Some have found solace in getting really serious about their prepping. An interest in the great outdoors has helped them slip more easily into the thinking about self-sufficiency.
Honor McCullough, a 65-year-old living in the west of Scotland, says she has enough food to last her for an entire year – having turned her spare room into “a warehouse” full of supplies. The wild camping enthusiast has also stocked up on water purification tablets.
“You drop them in so they kill any bugs,” she explains. “It’s just in case the water supply doesn’t stay reliable. You know, I used to think the American-style preppers were nutballs. But I suppose I have more respect for them now – maybe they’ve been on to something.”
McCullough works in a supermarket and says she has “a pretty good idea” of how much of our stuff comes from overseas and how short-term the supply of stock actually is. “I think people are in for a shock. I can see problems for a long time. I think we’re going to be a lot worse off as a country because of Brexit.”
She adds: “What happens if you lose your job next year? How are you going to get through those weeks waiting for universal credit? If it were to happen to me, at least I’ll have reduced the amount I need to spend when food is going to get more expensive. It gives me some sense of control – a limited sense of control.”
Others are unable to take much comfort in their own efforts to prepare. Jo Elgarf, 45, is worried about the potential for medicine shortages, since her daughter relies on two epilepsy medicines which come from the EU.
The Londoner has about six weeks’ worth of food tucked away. Like others, she bought a few extra items with each big shop when the supply chain could cope with it this year. But she has no way of getting more than five to 10 days’ worth of those vital epilepsy medicines.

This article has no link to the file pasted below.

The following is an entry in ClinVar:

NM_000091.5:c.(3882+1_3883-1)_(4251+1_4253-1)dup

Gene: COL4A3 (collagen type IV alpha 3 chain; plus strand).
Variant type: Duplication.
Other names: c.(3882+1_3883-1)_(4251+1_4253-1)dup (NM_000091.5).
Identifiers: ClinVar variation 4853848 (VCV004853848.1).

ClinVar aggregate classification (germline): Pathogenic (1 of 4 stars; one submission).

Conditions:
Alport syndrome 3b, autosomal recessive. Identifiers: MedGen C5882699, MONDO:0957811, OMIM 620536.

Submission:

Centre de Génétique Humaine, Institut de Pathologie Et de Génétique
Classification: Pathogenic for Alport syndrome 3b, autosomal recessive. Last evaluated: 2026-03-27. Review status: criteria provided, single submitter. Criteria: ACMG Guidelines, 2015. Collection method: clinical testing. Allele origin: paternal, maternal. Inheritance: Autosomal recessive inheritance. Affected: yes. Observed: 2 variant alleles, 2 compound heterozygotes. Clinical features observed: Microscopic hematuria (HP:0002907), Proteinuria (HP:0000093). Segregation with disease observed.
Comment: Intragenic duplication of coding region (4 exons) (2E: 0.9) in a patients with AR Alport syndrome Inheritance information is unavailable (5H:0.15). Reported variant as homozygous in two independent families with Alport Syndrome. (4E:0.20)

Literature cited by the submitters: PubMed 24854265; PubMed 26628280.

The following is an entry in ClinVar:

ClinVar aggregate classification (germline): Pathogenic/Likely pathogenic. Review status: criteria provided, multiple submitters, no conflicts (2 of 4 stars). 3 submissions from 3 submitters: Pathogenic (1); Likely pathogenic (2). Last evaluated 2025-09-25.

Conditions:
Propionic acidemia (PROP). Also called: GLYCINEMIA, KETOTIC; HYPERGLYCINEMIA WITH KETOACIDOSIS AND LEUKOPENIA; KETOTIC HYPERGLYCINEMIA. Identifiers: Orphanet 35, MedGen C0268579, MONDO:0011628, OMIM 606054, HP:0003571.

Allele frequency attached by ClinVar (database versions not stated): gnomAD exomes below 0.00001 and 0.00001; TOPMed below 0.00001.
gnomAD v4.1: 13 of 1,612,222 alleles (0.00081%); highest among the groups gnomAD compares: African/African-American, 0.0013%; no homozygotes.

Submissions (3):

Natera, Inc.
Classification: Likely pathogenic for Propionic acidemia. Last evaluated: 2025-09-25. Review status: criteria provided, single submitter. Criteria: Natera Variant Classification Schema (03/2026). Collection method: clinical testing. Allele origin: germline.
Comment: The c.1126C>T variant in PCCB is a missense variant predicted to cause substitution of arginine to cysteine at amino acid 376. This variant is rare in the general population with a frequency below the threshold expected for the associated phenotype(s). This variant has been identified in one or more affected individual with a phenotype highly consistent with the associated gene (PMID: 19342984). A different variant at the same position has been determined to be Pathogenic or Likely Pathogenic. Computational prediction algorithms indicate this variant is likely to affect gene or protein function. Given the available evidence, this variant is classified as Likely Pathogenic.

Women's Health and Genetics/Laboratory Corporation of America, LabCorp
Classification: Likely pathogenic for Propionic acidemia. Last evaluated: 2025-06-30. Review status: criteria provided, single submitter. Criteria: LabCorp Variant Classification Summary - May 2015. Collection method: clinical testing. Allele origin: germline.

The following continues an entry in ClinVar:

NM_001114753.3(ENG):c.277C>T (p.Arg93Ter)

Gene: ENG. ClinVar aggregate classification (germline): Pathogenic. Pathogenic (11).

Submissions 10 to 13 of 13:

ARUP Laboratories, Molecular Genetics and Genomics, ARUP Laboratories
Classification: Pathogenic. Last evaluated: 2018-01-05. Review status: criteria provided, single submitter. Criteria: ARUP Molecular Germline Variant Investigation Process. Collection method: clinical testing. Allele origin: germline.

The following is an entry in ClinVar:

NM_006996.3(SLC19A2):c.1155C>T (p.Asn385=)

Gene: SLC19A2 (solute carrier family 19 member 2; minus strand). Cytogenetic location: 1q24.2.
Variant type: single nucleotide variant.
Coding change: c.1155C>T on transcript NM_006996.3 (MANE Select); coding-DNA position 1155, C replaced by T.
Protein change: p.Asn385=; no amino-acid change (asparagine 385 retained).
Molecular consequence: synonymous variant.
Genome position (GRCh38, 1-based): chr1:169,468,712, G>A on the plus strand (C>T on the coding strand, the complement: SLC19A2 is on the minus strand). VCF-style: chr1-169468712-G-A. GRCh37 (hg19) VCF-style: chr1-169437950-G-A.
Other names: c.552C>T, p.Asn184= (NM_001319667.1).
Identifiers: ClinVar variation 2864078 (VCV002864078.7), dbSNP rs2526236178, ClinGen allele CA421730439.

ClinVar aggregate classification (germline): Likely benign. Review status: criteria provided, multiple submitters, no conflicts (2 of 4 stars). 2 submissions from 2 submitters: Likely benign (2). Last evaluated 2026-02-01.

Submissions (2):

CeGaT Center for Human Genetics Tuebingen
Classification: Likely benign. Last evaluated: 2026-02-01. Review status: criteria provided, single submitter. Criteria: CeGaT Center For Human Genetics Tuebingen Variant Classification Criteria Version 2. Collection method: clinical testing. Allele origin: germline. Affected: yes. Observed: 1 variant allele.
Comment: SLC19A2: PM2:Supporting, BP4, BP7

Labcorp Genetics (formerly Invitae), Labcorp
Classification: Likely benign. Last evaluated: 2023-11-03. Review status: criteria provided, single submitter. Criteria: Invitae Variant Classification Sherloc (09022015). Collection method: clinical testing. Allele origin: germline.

“I’m very, very worried about it,” she says. “It’s the one thing we can’t do without. I’ve been reading different things about the national stockpile of medicines during 2020, and they’re not back up to where they were. I think we’re in a more vulnerable situation in leaving [the EU] now than when we might have left last March.”
Given the scale of these potential problems, given the number of businesses which may struggle to survive, staring at a pile of soup cans in the corner of your kitchen can feel a bit pathetic.
But for many us, buying up cans of soup was a good way of bargaining down our fears. Fretting about food supply problems ahead is probably a way of displacing deeper worries about longer-term economic ruin.
Is there any way of completely hardening yourself against Britain’s gloomy future, mentally and emotionally?
Bradley Garrett, author of Bunker: Building for the End Times, has spent time with hardcore preppers all over the world – including those who have built themselves multi-storey underground complexes. He has found the best prepared, the ones who have considered every eventuality, are often the most zen.
“Prepping gives people some sense of agency again,” he says. “I thought I was going to run into lots of anxious, paranoid people – but actually I found them to be very much at peace. They’re invested in the future. You have to have hope that there’s going to be a future, otherwise there’s no point in prepping.”
He adds: “I’ve spoken to people living in cramped flats, living from paycheck to paycheck, and when I ask them what they’d do in a disaster they say, ‘Well I’d probably just give up – what’s the point?’ And that to me is weirdly nihilistic – to just accept a collapse.
“I mean, I get it. We’re all so busy with work. Most of us can’t afford to build bunkers. But we do have a chance to reassess priorities and at least become a bit more practical. I used to think about learning a language or learning how to scuba dive – but it makes a lot more sense to learn how to wire sockets or think about installing solar panels.”
Bradley thinks people in Britain are getting a tough lesson on how delicate society is. “The idea of trusting globalisation, trade networks, on-time deliveries – all of these incredibly fragile things – has been so deeply embedded in the UK. I think we’re seeing people get this crash-course in learning how fragile they are.”
Feeling any better about what lies ahead? No, me neither.
If nothing else, we’ll probably get the chance to learn quite a lot about how a functioning society actually works – and how functioning societies actually cooperate – as we watch things break down around us next year.
It may just help us put the pieces back together again, eventually.